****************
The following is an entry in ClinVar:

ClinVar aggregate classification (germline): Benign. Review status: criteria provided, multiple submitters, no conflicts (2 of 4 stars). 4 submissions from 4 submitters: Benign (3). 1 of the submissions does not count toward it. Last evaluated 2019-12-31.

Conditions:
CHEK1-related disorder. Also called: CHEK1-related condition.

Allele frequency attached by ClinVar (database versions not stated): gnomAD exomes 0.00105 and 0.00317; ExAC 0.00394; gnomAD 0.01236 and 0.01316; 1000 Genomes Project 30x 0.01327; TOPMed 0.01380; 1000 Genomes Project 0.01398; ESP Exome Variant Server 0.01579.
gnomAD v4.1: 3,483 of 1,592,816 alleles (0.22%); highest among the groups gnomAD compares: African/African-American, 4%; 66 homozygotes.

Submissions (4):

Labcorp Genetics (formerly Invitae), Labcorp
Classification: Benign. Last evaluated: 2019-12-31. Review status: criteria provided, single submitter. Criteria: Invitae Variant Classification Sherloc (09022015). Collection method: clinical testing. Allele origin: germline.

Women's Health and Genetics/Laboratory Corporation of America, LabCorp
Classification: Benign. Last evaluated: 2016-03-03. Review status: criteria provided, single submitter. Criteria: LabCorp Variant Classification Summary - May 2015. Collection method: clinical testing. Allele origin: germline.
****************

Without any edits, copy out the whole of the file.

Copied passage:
The following is an entry in ClinVar:

ClinVar aggregate classification (germline): Benign. Review status: criteria provided, multiple submitters, no conflicts (2 of 4 stars). 4 submissions from 4 submitters: Benign (3). 1 of the submissions does not count toward it. Last evaluated 2019-12-31.

Conditions:
CHEK1-related disorder. Also called: CHEK1-related condition.

Allele frequency attached by ClinVar (database versions not stated): gnomAD exomes 0.00105 and 0.00317; ExAC 0.00394; gnomAD 0.01236 and 0.01316; 1000 Genomes Project 30x 0.01327; TOPMed 0.01380; 1000 Genomes Project 0.01398; ESP Exome Variant Server 0.01579.
gnomAD v4.1: 3,483 of 1,592,816 alleles (0.22%); highest among the groups gnomAD compares: African/African-American, 4%; 66 homozygotes.

Submissions (4):

Labcorp Genetics (formerly Invitae), Labcorp
Classification: Benign. Last evaluated: 2019-12-31. Review status: criteria provided, single submitter. Criteria: Invitae Variant Classification Sherloc (09022015). Collection method: clinical testing. Allele origin: germline.

Women's Health and Genetics/Laboratory Corporation of America, LabCorp
Classification: Benign. Last evaluated: 2016-03-03. Review status: criteria provided, single submitter. Criteria: LabCorp Variant Classification Summary - May 2015. Collection method: clinical testing. Allele origin: germline.